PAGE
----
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Sunday, 11 November 2012 15:22

Ms-11 Dec 2009

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MS-11   Dec, 2009



1. Briefly discuss two important changes in the Indian Business Environment in each of the following areas giving examples.


-   Social



2. Explain the different levels of strategy. Discuss the importance of strategy for an organisation.

3. What are Mergers and Acquisitions as a part of diversification strategy ? Discuss the different forms of Mergers with suitable examples. Give five reasons of Merger and Acquisition Strategy

4. Critically discuss the perspectives on strategy and structure with respect to :

a) Porter's Perspective

b) Peter and Waterman's Perspective

5. Write short notes on any two of the following :

a) Leadership styles

b) Diversification

c) Experience curve

d) Mckinsey's 7s framework

6. Read the analyse the case and answer the questions given at the end.

The mobile phone industry

Competitive rivalry

By 2004 the competitive rivalry between network operators was becoming intense in most countries. In the UK numerous different packages were on offer. Initially if a customer threatened to withdraw, operators would offer a new free phone and several free months of line rental as an enticement to stay. However, as markets matured, emphasis was placed on price, coverage, general customer service and the offering of new products and services (with the advent of 3G technology).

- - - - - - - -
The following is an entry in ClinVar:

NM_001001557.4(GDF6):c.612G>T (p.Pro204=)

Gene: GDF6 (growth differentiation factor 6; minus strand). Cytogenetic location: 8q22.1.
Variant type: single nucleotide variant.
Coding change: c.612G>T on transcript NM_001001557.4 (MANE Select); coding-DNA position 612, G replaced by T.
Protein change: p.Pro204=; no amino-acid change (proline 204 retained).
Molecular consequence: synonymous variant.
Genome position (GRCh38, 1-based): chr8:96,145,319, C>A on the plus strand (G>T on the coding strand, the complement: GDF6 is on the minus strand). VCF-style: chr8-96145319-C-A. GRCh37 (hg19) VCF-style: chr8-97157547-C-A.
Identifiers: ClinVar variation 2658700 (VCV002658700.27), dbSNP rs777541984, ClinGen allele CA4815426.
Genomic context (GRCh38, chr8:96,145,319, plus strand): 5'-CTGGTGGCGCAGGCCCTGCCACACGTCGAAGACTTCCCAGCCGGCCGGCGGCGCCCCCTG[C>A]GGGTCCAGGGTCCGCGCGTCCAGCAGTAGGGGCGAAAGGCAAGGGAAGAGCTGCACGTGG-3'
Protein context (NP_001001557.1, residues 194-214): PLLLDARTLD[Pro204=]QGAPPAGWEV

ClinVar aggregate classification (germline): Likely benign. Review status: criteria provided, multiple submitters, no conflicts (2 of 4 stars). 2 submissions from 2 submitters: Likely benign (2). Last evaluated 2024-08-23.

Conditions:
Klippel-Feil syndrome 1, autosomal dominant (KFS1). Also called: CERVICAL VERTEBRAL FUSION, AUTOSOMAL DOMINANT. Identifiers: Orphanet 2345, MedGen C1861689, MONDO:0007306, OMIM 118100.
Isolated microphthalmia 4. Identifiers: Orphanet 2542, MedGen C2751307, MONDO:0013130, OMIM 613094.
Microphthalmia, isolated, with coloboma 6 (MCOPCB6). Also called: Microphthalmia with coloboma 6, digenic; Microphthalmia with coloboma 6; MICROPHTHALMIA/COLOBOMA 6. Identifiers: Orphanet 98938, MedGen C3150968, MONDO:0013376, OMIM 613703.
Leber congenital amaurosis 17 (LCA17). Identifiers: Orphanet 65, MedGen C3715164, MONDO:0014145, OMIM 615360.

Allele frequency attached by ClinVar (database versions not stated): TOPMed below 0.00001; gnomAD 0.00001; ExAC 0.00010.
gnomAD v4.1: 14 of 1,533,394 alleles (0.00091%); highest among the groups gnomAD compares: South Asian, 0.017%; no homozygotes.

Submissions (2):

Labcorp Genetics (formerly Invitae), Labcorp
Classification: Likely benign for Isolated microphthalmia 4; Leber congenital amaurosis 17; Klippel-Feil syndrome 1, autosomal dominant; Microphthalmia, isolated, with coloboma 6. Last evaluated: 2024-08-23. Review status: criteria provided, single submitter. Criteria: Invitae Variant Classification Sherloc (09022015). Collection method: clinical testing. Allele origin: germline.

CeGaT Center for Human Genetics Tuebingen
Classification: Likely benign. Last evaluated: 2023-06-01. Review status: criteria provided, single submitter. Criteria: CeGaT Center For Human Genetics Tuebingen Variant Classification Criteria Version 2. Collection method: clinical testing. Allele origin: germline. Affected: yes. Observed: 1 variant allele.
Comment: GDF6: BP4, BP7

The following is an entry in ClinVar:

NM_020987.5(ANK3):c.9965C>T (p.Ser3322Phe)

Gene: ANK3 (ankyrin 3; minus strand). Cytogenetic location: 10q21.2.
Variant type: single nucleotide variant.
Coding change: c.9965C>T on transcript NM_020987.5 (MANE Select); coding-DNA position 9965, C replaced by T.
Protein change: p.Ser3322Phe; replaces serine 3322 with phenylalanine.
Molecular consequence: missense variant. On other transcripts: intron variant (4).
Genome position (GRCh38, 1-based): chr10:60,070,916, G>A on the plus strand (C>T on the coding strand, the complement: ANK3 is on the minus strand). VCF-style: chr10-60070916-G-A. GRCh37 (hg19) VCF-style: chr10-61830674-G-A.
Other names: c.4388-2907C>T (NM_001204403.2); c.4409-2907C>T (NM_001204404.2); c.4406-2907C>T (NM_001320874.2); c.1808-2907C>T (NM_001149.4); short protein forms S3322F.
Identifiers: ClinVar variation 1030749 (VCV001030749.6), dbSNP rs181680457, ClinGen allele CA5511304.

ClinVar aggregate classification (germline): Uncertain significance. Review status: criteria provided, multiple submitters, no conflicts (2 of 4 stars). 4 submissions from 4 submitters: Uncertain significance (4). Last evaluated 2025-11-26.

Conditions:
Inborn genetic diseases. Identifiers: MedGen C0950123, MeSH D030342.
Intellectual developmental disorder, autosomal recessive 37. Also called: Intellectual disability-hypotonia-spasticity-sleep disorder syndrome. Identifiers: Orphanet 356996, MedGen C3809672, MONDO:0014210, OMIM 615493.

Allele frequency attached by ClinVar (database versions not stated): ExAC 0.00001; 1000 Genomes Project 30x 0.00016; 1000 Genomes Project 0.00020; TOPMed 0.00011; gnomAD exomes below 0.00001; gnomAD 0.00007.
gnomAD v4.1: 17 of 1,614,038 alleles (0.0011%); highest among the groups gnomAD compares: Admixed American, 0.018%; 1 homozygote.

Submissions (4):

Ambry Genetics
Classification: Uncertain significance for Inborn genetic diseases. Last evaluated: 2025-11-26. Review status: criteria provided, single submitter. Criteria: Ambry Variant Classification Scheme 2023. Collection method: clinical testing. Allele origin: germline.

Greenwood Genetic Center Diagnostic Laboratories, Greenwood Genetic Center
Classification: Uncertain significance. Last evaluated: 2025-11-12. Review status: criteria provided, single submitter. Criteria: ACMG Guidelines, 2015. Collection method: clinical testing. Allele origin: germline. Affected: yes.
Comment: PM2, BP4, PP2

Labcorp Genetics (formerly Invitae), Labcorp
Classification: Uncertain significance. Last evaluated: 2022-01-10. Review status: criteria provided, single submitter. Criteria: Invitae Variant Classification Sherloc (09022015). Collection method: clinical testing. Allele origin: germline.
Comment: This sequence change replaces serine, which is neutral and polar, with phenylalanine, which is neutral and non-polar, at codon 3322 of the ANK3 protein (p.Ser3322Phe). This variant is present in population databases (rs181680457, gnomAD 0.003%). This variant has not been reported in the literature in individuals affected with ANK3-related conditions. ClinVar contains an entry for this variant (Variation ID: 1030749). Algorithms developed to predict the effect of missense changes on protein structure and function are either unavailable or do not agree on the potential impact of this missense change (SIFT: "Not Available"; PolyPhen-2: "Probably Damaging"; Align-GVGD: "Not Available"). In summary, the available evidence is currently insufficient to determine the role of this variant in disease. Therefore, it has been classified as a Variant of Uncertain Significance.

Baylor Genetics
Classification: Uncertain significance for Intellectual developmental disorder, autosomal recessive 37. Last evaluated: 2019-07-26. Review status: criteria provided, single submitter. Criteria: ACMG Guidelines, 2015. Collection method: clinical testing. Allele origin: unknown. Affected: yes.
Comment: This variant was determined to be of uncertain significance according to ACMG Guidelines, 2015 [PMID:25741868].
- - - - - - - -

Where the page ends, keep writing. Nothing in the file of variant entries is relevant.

Buying power

Buying power of consumers was high as they had so much choice. The danger for providers was confusing potential customers with over-complex offers. Independent retailers (e.g. in the UK Carphone Warehouse) competed with those owned by network operators (e.g. Vodafone). Others offered cheaper deals through newspaper adverts and the internet.

Power of suppliers

Equipment manufacturers competed for market share. Prior to 3G launch the big manufacturers-

Nokia, Motorola and Ericsson - had concerns about market saturation. Supplier power was increasing as their sector consolidated through alliances (such as 'Casio and Hitachi in 2003). Network operators could be held back by supply difficulties as with the Hutchison (3-UK) launch of 3G services in 2003/4.

Threat of substitutes

In the 1990s the main threat of substitution was 'technological regression' where customers returned to fixed-line telephony because of high mobile call charges. By 2000 price decreases and the 'need' for everyone to have a mobile phone reduced this threat. By 2004 the greatest threat was the convergence of mobile telephony with PDAs (Personal Digital Assistants) and with the internet (e.g. MSN Messenger). This could switch both voice and text messaging onto the internet -avoiding mobile phone operator networks.

Location technology in mobile phones (making the caller easy to find) might encourage this 'drift'.

Threat of entry

The threat of entrants was low because of the enormous cost in both licences (-E22bn (€33bn) in the UK alone) and in the general investment needed to be a player in new 3G (broadband) technology.. Power was a function of who was ahead of the game in 3G and had the licences to operate a service. There was only a threat of entrants if public policy towards this heavy regulation of the sector changed in future.

Questions :

Viewing this industry through the eyes of a network operator (such as Vodaphone).

1. Which would you regard as the three most important threats to your business ?

2. How could you respond to each of these to lessen their impact ?

3. Answer questions 1 and 2 for an equipment manufacturer - such as Nokia.

4. What are the main benefits and limitations of five forces analysis ?

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